I have to say that experimentation is not always easy in my job, though. There are often not enough people to properly randomize groups, and there are many facets of an organization that might affect the outcome of an intervention — from the personality of a department head and the nature of the work to the length of tenure and the level of education. But the thing is that you can still apply the experimental mindset.
Be clear about what you expect to change, make sure you have a good, objective description of the current situation (quantifying it as much as possible), and describe clearly the intervention you’re planning and the hypothesis of what will change and how. And then when you apply your intervention, look critically at the outcomes. The best way to combat confirmation bias, the worst of all biases, is to look for signs that the intervention does not work, or that any positive effects are not the result of the intervention.
“The best way to combat confirmation bias, the worst of all biases, is to look for signs that the intervention does not work, or that any positive effects are not the result of the intervention.”
The key thing is to not take anything for granted. Of course, the more experienced you are, the more you will be able to recognize certain organizational patterns and zoom in on the kind of interventions that are more likely to work. But every organization is different in so many ways, and so whatever you do, you always need to tailor it, and that means trial and error. And that’s also a form of experimentation! :-)
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Arjan: Nice! We share similar ideas of what experimentation is and why it’s useful to organisations. Breaking the habit of following fads in business and focusing on real impact of your ideas is something that resonates with me.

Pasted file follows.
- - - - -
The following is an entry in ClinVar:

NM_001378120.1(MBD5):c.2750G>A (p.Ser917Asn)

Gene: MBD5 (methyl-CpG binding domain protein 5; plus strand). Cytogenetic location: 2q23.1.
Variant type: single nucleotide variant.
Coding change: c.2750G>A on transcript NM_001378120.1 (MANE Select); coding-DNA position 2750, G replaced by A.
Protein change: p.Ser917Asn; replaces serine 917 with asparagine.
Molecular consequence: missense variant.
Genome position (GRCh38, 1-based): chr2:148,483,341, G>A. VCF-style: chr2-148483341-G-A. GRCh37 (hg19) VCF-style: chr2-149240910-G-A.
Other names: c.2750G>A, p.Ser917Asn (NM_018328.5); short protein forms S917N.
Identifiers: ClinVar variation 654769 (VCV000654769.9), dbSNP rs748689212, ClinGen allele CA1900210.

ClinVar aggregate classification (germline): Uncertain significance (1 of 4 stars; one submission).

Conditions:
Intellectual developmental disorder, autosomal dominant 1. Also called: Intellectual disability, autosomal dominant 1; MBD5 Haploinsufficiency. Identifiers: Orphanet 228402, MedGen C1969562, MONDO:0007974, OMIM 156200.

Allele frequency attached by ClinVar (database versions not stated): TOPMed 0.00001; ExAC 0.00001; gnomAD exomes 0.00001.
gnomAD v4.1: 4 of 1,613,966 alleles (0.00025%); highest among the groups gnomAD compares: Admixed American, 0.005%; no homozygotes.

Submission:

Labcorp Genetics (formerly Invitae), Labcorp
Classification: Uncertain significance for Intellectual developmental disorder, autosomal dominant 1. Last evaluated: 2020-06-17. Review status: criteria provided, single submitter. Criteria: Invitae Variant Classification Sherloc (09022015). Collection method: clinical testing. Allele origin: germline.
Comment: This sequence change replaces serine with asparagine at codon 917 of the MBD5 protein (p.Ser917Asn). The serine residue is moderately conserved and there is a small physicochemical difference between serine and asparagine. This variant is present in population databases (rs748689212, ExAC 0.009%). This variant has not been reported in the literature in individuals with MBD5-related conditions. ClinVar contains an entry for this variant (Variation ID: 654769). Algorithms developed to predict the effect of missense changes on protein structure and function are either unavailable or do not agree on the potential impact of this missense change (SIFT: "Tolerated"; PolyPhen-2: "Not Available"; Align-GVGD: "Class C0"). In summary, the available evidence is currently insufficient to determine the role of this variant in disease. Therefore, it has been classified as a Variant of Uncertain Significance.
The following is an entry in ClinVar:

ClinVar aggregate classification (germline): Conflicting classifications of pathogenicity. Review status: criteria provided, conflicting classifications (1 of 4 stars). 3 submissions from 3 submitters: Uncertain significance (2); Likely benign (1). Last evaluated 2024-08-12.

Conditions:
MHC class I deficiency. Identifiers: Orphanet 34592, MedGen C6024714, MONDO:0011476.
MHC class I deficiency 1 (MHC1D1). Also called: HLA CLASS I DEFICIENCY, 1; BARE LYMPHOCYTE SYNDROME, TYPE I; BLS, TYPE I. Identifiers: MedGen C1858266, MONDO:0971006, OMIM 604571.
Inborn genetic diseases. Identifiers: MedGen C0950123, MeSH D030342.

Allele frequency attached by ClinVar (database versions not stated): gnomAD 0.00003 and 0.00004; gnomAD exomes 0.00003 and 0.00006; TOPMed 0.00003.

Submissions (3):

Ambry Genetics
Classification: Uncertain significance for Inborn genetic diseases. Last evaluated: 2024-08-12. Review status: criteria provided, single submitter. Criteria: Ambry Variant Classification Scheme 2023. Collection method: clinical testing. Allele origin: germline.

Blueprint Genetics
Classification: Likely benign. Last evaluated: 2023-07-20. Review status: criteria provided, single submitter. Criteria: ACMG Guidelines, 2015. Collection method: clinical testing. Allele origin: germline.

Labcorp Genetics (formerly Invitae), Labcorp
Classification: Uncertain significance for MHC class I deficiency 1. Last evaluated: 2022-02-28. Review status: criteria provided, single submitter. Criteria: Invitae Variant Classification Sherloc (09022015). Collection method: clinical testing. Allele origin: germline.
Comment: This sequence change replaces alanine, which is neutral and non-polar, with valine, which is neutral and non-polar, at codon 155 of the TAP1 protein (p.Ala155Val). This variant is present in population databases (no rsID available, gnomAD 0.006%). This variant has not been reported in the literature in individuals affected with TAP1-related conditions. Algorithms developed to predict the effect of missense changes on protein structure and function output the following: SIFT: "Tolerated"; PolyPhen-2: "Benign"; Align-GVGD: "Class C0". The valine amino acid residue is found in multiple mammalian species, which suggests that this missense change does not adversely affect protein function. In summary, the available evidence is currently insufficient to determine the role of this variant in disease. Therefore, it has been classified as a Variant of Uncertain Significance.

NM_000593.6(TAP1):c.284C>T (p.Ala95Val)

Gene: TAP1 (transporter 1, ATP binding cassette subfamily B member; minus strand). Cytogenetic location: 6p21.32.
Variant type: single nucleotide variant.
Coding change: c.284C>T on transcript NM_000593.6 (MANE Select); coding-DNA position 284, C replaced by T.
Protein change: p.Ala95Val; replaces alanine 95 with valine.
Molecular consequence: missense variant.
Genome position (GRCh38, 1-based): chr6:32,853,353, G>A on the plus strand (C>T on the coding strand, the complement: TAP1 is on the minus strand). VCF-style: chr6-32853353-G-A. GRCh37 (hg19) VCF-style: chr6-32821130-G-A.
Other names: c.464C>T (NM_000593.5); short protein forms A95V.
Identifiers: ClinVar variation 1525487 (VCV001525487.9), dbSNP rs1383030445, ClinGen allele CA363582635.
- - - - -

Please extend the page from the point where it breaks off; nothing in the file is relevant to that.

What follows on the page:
But it makes me wonder why there is so much incentive to follow fads and less incentive for a more skeptic approach to business.
As a longtime management consultant you probably have some sense of what motivitates executives. Do you think experimentation is something that will be adopted by organisations in the nearby future? And could you elaborate why so, or why not?
Koen: I think one answer to why fads have so much following can probably be found in Richard Thaler’s summary of nudging in three words: “Make it easy”. All else being equal, people tend to do what is easiest. And let’s be honest, what is easier: starting from first principles, tailoring the known science into organization-specific hypotheses about staff behaviour and relationships at work, developing multiple interventions, designing experiments to validate them) and so on … or just adopting a fad? A second reason is the social proof that many fads carry — if the book sells well, and lots of other big organizations seem to adopt its ways, surely that’s enough of an endorsement? In a way it’s a modern variant on “nobody ever got fired for buying IBM”. The difference is that IBM made at least decent computers and software, and some fads have a rather more questionable efficacy.